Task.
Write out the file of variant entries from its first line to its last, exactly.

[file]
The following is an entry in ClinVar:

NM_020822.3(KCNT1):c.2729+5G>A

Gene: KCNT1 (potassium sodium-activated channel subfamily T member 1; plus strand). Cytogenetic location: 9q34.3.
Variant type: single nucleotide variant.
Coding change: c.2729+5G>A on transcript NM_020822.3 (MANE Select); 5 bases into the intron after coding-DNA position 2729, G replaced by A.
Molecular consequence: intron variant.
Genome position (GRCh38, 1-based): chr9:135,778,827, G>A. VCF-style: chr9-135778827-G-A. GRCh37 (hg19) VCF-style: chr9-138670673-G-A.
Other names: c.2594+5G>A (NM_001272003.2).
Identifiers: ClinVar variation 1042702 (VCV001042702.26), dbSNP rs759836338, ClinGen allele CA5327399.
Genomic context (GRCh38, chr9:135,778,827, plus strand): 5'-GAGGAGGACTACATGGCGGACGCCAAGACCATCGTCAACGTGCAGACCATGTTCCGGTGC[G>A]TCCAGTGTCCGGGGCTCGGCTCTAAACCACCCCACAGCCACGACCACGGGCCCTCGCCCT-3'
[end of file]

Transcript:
The following is an entry in ClinVar:

NM_020822.3(KCNT1):c.2729+5G>A

Gene: KCNT1 (potassium sodium-activated channel subfamily T member 1; plus strand). Cytogenetic location: 9q34.3.
Variant type: single nucleotide variant.
Coding change: c.2729+5G>A on transcript NM_020822.3 (MANE Select); 5 bases into the intron after coding-DNA position 2729, G replaced by A.
Molecular consequence: intron variant.
Genome position (GRCh38, 1-based): chr9:135,778,827, G>A. VCF-style: chr9-135778827-G-A. GRCh37 (hg19) VCF-style: chr9-138670673-G-A.
Other names: c.2594+5G>A (NM_001272003.2).
Identifiers: ClinVar variation 1042702 (VCV001042702.26), dbSNP rs759836338, ClinGen allele CA5327399.
Genomic context (GRCh38, chr9:135,778,827, plus strand): 5'-GAGGAGGACTACATGGCGGACGCCAAGACCATCGTCAACGTGCAGACCATGTTCCGGTGC[G>A]TCCAGTGTCCGGGGCTCGGCTCTAAACCACCCCACAGCCACGACCACGGGCCCTCGCCCT-3'